Shared mobility could more than halve CO2 emissions in cities, research suggests
Replacing private cars in a city with shared mobility services could substantially reduce CO2 emissions as well as traffic volumes while also reducing parking issues.
That’s the finding of a new report by the International Transport Forum, a think tank for transport policy with 57 member countries.
Using the city of Lisbon in Portugal as a model, the research expands on two earlier studies that looked at the impact of replacing private cars in a city with shared services and assesses issues around the scaling up of shared mobility services to the whole of the Metropolitan area.
The study found that a full-scale implementation of shared mobility in the Lisbon Metropolitan Area (LMA) could reduce CO2 emissions by 62% compared to the 53% for the city only while total vehicle kilometres in peak hours reduced by 55% – compared to 2011 – for the metropolitan area with a reduction of 44% for the city alone.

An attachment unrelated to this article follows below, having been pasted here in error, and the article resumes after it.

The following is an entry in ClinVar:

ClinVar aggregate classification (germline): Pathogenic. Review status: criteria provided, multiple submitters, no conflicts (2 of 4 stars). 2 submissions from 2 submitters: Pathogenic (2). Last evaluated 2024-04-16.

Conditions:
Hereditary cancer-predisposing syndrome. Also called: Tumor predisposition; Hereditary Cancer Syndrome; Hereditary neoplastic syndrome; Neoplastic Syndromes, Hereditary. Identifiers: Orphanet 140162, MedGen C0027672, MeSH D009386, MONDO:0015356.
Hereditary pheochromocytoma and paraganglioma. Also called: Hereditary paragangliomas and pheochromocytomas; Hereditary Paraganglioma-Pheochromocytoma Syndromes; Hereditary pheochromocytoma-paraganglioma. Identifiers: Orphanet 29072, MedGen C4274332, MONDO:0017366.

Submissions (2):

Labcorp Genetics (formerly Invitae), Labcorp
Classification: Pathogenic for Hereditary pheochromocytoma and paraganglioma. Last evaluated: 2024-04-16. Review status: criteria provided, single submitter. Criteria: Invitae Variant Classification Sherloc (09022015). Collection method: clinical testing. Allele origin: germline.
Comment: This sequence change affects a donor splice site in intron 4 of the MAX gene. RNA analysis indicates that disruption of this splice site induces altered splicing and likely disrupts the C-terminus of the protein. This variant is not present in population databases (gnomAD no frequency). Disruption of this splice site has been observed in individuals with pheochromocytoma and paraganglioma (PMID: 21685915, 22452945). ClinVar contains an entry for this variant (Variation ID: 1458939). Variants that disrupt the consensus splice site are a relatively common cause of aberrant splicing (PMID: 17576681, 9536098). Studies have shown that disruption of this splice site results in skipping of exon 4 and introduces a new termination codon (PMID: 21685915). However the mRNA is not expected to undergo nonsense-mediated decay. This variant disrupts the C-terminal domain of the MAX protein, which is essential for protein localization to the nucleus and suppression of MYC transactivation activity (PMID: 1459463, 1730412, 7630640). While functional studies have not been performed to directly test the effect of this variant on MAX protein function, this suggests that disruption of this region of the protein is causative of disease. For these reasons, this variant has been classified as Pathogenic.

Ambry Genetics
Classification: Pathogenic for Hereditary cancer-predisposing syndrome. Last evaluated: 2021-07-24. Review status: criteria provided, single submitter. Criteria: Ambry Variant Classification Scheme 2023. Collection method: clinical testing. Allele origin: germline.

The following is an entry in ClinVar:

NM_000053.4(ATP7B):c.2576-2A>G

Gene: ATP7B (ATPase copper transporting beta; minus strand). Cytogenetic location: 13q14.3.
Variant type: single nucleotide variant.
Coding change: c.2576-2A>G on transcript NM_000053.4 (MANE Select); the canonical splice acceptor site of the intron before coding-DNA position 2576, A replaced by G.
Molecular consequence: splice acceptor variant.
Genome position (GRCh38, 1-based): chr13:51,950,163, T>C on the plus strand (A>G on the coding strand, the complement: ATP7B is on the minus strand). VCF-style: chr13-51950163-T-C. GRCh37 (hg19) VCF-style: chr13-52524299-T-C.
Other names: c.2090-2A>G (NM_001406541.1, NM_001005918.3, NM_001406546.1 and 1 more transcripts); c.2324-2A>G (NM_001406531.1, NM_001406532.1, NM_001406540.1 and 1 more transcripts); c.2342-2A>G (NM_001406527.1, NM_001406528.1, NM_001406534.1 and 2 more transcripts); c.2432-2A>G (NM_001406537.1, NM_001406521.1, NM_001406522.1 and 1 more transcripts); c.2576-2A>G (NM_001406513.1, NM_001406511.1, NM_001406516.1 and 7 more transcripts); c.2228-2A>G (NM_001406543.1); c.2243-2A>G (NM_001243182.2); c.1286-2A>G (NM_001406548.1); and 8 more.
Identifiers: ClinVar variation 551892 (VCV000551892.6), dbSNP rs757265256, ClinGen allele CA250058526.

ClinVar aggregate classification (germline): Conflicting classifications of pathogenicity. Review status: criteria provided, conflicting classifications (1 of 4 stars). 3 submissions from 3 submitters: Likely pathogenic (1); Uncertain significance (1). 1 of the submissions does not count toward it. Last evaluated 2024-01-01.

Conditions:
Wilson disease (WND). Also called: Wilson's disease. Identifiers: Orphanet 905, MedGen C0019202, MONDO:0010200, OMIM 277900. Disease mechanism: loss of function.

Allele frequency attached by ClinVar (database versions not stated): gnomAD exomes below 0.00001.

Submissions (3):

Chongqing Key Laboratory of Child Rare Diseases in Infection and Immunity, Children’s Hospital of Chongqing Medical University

The research – which also envisages new types of shared services such as Shared Taxis or Taxi-Buses for wider metropolitan areas – showed that the total parking space needed for a shared mobility approach reduced by 95% in both the city and metropolitan area and said that the approach on a metropolitan level would mean that access to jobs and other public services would become much better and more equitable.
Researchers added: “The results are very encouraging in the sense that shared mobility solutions can indeed be a powerful catalyst of change for the quality of life in urban areas, including the wider metropolitan agglomerations. It is also relevant that provision of inclusive mobility to all citizens is possible with a very low cost increase (but still at much lower cost levels than those of public transport in the present), thus bringing together significant gains of personal accessibility and of territorial accessibility.”
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